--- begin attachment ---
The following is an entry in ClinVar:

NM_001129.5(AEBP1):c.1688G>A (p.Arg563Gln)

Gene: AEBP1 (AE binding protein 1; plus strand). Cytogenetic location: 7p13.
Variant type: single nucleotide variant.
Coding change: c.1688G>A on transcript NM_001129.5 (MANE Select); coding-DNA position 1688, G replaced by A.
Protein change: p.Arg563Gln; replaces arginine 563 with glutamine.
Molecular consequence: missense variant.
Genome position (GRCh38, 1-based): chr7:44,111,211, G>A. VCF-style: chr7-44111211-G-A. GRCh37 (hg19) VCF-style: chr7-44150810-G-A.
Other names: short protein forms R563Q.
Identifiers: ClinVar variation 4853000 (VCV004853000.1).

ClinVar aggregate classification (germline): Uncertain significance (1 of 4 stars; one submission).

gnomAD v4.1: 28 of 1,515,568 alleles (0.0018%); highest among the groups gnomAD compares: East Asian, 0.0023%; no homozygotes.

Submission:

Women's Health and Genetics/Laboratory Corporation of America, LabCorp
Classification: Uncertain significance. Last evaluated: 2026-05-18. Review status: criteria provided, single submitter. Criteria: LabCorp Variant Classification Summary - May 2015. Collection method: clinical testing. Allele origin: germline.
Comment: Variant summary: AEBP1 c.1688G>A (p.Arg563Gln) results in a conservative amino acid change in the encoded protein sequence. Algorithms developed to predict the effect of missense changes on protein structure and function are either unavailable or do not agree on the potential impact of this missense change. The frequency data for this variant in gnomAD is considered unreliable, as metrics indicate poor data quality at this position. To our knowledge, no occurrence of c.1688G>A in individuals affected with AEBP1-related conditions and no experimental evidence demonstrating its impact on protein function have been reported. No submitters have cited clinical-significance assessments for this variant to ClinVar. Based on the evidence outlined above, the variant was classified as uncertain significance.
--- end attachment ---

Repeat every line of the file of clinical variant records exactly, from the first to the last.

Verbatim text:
The following is an entry in ClinVar:

NM_001129.5(AEBP1):c.1688G>A (p.Arg563Gln)

Gene: AEBP1 (AE binding protein 1; plus strand). Cytogenetic location: 7p13.
Variant type: single nucleotide variant.
Coding change: c.1688G>A on transcript NM_001129.5 (MANE Select); coding-DNA position 1688, G replaced by A.
Protein change: p.Arg563Gln; replaces arginine 563 with glutamine.
Molecular consequence: missense variant.
Genome position (GRCh38, 1-based): chr7:44,111,211, G>A. VCF-style: chr7-44111211-G-A. GRCh37 (hg19) VCF-style: chr7-44150810-G-A.
Other names: short protein forms R563Q.
Identifiers: ClinVar variation 4853000 (VCV004853000.1).

ClinVar aggregate classification (germline): Uncertain significance (1 of 4 stars; one submission).

gnomAD v4.1: 28 of 1,515,568 alleles (0.0018%); highest among the groups gnomAD compares: East Asian, 0.0023%; no homozygotes.

Submission:

Women's Health and Genetics/Laboratory Corporation of America, LabCorp
Classification: Uncertain significance. Last evaluated: 2026-05-18. Review status: criteria provided, single submitter. Criteria: LabCorp Variant Classification Summary - May 2015. Collection method: clinical testing. Allele origin: germline.
Comment: Variant summary: AEBP1 c.1688G>A (p.Arg563Gln) results in a conservative amino acid change in the encoded protein sequence. Algorithms developed to predict the effect of missense changes on protein structure and function are either unavailable or do not agree on the potential impact of this missense change. The frequency data for this variant in gnomAD is considered unreliable, as metrics indicate poor data quality at this position. To our knowledge, no occurrence of c.1688G>A in individuals affected with AEBP1-related conditions and no experimental evidence demonstrating its impact on protein function have been reported. No submitters have cited clinical-significance assessments for this variant to ClinVar. Based on the evidence outlined above, the variant was classified as uncertain significance.